The leaders of California’s three higher education systems said on Feb. 7 they are preparing to make budget cuts proposed by Gov. Jerry Brown, but warned that fewer degree programs and enrollment slots would likely result.
University of California President Mark Yudof and California State University Chancellor Charles Reed said they would try to avoid raising tuition to generate revenue, while Yudof and community colleges Chancellor Jack Scott said the cuts would likely mean keeping out qualified students.
The state’s Master Plan for Higher Education, signed in 1960, guarantees a higher education slot for every qualified student.
The proposed budget cuts $500 million from the University of California, $500 million from the California State University and $400 million from the community colleges.
Brown also has proposed a $10-per-unit fee increase, from $26 to $36 a unit, at community colleges.
“We’re saying, ‘I don’t like it. I don’t want to do it, but I’m willing to do it for the CSU if there is a future to reinvest in California and have a conversation about what kind of California do we want for our kids, what kind of economy do we want, what kind of people do we want in the work force,” Reed said.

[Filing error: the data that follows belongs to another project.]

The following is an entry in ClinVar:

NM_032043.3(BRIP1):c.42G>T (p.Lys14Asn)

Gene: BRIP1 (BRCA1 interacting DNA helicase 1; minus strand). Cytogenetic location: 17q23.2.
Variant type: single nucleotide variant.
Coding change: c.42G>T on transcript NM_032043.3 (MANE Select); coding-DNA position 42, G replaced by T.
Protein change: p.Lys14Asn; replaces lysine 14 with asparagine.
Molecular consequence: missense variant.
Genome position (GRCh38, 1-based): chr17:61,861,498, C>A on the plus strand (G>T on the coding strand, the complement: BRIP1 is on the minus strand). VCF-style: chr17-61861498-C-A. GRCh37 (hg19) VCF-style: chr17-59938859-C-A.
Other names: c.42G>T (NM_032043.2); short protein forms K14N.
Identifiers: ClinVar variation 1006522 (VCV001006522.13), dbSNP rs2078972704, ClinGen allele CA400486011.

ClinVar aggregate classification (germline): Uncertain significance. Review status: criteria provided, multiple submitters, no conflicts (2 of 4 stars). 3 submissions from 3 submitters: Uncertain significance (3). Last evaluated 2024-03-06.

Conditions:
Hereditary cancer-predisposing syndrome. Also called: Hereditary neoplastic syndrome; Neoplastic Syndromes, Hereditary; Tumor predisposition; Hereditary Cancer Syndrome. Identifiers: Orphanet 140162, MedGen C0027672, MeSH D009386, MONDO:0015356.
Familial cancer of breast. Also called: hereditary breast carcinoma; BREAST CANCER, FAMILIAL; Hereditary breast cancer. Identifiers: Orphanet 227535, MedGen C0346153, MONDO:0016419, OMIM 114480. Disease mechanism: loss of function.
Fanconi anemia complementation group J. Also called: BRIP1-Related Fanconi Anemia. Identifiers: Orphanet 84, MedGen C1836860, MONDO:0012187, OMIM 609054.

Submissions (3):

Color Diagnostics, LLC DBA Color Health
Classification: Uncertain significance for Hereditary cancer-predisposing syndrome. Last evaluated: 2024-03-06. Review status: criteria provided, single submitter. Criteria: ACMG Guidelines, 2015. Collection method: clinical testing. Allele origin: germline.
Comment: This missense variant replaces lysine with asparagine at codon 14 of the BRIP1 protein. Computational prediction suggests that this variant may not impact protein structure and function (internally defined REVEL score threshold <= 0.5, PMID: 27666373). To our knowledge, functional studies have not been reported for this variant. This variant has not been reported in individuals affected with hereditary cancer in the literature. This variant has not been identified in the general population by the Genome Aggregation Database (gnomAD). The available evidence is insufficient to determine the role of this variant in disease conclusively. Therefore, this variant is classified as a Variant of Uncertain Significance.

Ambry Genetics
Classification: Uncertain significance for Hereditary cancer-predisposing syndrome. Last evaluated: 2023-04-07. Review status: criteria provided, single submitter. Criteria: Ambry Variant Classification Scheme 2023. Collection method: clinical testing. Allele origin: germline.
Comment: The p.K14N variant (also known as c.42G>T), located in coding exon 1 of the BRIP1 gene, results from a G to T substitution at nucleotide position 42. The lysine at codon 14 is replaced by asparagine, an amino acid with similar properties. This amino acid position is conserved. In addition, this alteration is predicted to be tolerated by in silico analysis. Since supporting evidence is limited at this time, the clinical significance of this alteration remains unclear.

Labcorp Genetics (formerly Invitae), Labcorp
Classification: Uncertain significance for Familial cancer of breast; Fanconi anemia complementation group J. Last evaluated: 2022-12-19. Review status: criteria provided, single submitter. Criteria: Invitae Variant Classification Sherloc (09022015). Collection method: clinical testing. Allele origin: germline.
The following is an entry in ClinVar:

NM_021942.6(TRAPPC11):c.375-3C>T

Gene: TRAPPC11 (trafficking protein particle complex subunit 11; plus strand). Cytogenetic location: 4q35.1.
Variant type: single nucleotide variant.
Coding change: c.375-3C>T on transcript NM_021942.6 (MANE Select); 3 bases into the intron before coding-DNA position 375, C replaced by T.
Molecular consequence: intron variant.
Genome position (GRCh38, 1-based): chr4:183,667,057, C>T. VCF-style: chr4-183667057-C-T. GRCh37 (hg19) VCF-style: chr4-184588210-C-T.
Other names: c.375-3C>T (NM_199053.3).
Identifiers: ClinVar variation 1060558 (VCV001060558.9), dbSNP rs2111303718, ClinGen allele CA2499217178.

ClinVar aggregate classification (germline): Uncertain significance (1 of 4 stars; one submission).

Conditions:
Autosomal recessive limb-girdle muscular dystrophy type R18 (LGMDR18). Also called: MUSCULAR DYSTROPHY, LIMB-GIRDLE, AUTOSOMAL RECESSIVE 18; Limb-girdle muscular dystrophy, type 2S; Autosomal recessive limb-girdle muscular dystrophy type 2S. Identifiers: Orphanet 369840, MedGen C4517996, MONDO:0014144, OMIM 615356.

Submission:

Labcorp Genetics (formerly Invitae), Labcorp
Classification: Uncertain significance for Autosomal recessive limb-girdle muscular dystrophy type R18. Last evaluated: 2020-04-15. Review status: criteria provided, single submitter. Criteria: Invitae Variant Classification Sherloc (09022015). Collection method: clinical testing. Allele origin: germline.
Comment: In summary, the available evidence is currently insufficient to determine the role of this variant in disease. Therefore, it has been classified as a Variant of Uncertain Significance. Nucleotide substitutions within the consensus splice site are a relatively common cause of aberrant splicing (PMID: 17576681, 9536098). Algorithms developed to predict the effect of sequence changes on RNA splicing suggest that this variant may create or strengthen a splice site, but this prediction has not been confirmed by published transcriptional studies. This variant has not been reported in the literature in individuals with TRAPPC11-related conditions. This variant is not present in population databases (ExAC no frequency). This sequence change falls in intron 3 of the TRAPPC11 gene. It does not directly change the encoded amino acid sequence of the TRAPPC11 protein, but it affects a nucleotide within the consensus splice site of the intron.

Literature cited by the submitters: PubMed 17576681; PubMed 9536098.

“So this one time, sure. I’m willing to sacrifice because every public agency is going to have to sacrifice something.”
The UC cuts, Yudof said, would probably mean fewer students and a smaller faculty.
“I hate it,” Yudof said. “You know, our campuses are prepared to take another 30,000 to 40,000 students. They feel they have the room for them if we had adequate finances to do it.”
Reed said the CSU system would not be able to afford all of its degree programs and that some of the programs would have to be organized on a regional level.
The community colleges might have to turn away 350,000 students, Scott said, on top of the 140,000 people the system turned away this year. Many of those students couldn’t find class slots or ended up on waiting lists.
Despite the budget crunch, Yudof said raising tuition would be “unpalatable,” a message repeated by Reed. Yudof also said he wouldn’t institute furloughs to save money.
“We raised tuition 10 percent in November,” Reed said, “and I don’t plan on doing it again except if in June the revenue enhancements that the governor is proposing fail and the whole bottom falls out of everything, we’ll have to come back and revisit that.”
Asked if Brown had pledged in private conservations to limit the cuts to the current proposals, Reed answered, “He hasn’t promised anything other than that if these taxes don’t pass, we’re going to cut even more.”